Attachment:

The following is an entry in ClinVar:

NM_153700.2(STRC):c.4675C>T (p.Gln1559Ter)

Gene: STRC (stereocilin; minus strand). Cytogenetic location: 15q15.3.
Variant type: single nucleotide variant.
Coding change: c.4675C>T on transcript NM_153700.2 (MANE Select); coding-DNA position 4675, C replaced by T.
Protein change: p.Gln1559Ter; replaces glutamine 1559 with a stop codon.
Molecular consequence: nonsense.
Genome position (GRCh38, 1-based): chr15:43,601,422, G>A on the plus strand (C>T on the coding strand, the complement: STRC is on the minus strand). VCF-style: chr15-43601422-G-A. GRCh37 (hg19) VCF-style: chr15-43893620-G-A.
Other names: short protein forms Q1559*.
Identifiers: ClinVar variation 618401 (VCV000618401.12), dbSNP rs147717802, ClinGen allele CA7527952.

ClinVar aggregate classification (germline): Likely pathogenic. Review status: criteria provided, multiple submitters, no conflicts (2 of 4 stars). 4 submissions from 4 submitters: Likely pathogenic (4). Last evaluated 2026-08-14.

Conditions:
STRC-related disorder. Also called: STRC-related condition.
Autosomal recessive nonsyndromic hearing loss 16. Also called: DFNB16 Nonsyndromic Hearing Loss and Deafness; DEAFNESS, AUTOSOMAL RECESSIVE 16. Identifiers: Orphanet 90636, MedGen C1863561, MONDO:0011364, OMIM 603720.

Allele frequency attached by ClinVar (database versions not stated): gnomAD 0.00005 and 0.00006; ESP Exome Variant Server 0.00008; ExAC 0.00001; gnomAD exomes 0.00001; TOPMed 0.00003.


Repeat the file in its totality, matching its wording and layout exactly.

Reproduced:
The following is an entry in ClinVar:

NM_153700.2(STRC):c.4675C>T (p.Gln1559Ter)

Gene: STRC (stereocilin; minus strand). Cytogenetic location: 15q15.3.
Variant type: single nucleotide variant.
Coding change: c.4675C>T on transcript NM_153700.2 (MANE Select); coding-DNA position 4675, C replaced by T.
Protein change: p.Gln1559Ter; replaces glutamine 1559 with a stop codon.
Molecular consequence: nonsense.
Genome position (GRCh38, 1-based): chr15:43,601,422, G>A on the plus strand (C>T on the coding strand, the complement: STRC is on the minus strand). VCF-style: chr15-43601422-G-A. GRCh37 (hg19) VCF-style: chr15-43893620-G-A.
Other names: short protein forms Q1559*.
Identifiers: ClinVar variation 618401 (VCV000618401.12), dbSNP rs147717802, ClinGen allele CA7527952.

ClinVar aggregate classification (germline): Likely pathogenic. Review status: criteria provided, multiple submitters, no conflicts (2 of 4 stars). 4 submissions from 4 submitters: Likely pathogenic (4). Last evaluated 2026-08-14.

Conditions:
STRC-related disorder. Also called: STRC-related condition.
Autosomal recessive nonsyndromic hearing loss 16. Also called: DFNB16 Nonsyndromic Hearing Loss and Deafness; DEAFNESS, AUTOSOMAL RECESSIVE 16. Identifiers: Orphanet 90636, MedGen C1863561, MONDO:0011364, OMIM 603720.

Allele frequency attached by ClinVar (database versions not stated): gnomAD 0.00005 and 0.00006; ESP Exome Variant Server 0.00008; ExAC 0.00001; gnomAD exomes 0.00001; TOPMed 0.00003.